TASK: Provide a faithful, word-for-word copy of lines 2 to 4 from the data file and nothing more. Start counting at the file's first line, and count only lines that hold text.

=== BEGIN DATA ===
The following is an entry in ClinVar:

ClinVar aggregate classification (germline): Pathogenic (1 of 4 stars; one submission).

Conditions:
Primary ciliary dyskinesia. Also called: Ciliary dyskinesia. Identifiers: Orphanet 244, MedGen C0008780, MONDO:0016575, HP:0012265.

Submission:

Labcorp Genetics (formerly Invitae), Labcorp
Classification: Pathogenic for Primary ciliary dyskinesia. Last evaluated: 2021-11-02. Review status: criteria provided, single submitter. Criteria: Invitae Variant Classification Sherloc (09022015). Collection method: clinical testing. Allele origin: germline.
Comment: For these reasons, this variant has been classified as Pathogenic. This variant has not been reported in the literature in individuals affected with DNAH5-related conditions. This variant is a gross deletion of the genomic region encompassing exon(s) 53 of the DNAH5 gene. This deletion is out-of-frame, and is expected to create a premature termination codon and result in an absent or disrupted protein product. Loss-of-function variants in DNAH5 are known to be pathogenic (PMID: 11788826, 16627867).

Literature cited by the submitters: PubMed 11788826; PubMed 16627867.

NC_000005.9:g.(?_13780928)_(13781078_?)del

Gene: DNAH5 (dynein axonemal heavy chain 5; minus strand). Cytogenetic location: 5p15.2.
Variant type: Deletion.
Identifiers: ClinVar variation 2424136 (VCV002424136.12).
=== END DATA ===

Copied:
ClinVar aggregate classification (germline): Pathogenic (1 of 4 stars; one submission).

Conditions:
Primary ciliary dyskinesia. Also called: Ciliary dyskinesia. Identifiers: Orphanet 244, MedGen C0008780, MONDO:0016575, HP:0012265.